In 2019, air pollution contributed to 12% of deaths worldwide, roughly 7 million people. In India, nearly 18% of all deaths — around 1.7 million people — were caused by air pollution, no surprise given the country has the highest levels of PM2.5 in the world. 


Taken as a whole, air pollution measures account for ambient particulate matter pollution, household air pollution, and ambient tropospheric ozone. Ambient particulate matter pollution refers to PM2.5, the particles emitted by burning fossil fuels, coal, agricultural stubble and other waste, as well as windblown mineral dust and industrial emissions. Household air pollution comes from burning of various fuels for heating or cooking, particularly when using open fires or cookstoves without proper ventilation, and can also be a significant contributor to PM2.5 levels. Tropospheric ozone, also referred to as ground-level ozone, is produced through a reaction that occurs when pollutants emitted by burning fossil fuels interact in the presence of sunlight. Rising temperatures can worsen the effects of air pollution by further driving increases in PM2.5 and tropospheric ozone.


Over the last decade, India has seen marked improvements in the levels of household air pollution, with 54 million fewer people exposed in 2019 compared to 2010, largely due to increased access and affordability of LPG for cooking. Unfortunately, the decade also saw India have the third-highest increase in PM2.5 exposure and the highest increase in tropospheric ozone exposure, a reflection of rapid urbanization and construction, industrial growth, and vehicle emissions. Total deaths attributable to PM2.5 in India increased by 373,000 over the decade, while deaths attributable to ozone increased by 76,500.


The health effects of air pollution borne out in these death statistics have been increasingly well documented. Air pollution leads to heart disease, COPD, other respiratory infections and lung cancer, as well as contributing to diabetes, stroke, and neonatal deaths. The 2020 State of Global Air report, which was the first to include infant deaths due to air pollution, recorded 116,000 instances in India alone, making it the worst-hit country in the world. Most of these are due to complications arising from low birth weight and premature birth, which leaves infant lungs unable to cope with poor air quality. Of additional concern are links between exposure to air pollution, diseases arising from that exposure, and increased risk of contracting COVID-19. Given the respiratory nature of both the virus and the most common diseases caused by poor air quality, it may be the case that more polluted areas see higher rates of COVID-19 infection, more severe cases, or higher fatality rates.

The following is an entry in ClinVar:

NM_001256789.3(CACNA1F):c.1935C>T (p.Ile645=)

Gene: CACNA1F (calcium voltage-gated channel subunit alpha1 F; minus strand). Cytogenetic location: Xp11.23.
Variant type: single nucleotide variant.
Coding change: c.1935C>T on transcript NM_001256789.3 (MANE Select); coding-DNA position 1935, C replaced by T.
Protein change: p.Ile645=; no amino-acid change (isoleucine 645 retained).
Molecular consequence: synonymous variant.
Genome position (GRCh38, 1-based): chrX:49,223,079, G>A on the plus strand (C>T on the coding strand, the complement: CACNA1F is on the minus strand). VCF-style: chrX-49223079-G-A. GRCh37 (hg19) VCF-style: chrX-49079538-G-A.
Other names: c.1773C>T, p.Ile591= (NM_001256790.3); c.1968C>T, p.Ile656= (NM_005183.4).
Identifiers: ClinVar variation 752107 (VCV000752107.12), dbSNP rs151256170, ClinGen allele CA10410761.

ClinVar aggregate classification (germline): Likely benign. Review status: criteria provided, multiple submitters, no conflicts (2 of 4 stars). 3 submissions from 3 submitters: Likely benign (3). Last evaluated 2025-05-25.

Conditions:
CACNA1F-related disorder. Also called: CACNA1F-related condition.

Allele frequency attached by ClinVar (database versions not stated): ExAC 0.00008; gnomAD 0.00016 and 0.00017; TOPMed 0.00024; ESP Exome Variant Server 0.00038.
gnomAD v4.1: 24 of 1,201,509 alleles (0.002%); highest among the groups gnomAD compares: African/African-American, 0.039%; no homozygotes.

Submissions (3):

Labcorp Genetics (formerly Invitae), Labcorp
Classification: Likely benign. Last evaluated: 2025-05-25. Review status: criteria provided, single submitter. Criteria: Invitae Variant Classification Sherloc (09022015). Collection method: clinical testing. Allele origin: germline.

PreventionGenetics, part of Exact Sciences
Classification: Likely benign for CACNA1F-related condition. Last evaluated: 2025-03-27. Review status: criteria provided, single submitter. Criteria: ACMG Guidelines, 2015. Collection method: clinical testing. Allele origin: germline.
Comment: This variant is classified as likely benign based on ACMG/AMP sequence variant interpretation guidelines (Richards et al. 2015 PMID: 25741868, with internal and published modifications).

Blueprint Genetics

While the effects on health and the cost of lives are dire, the economic impact is important to note and can have significant negative impacts on livelihoods as well. According to a recent study in The Lancet, health issues caused by air pollution account for 11.5% of the total disease burden across the population. With the total healthcare cost in India approaching $104 billion USD in 2019, air pollution alone cost Indians nearly $12 billion USD in 2019 alone. Overall economic losses further exemplify the adverse economic effects of air pollution: lost output arising from premature death and pollution-related diseases accounted for total economic loss of $36.8 billion USD, 1.36% of India’s total GDP. At a state level, Uttar Pradesh suffered the greatest losses relative to total state GDP, while Delhi suffered the highest per-capita economic losses.


These are some of the reasons Swaniti Initiative has partnered with the state governments of Uttar Pradesh and Delhi to continue working to reduce air pollution by strengthening policies, implementing programs to link city- and state-level initiatives, raise awareness of the issues among policymakers, and provide evidence of best practices through comprehensive research and knowledge sharing.


While ongoing climate change and rising temperatures could continue to exacerbate both the health and the economic impacts of air pollution, the decade-long decrease in household air pollution provides some measure of hopeful evidence that strong, aggressive, coordinated efforts can make an impact. Continued efforts to promote consistent usage of LPG and biomass cooking stoves combined with measures to reduce industrial and vehicular emissions are critical going forward. The blue skies that emerged during COVID-19 lockdown measures have shown that air pollution is not irreversible.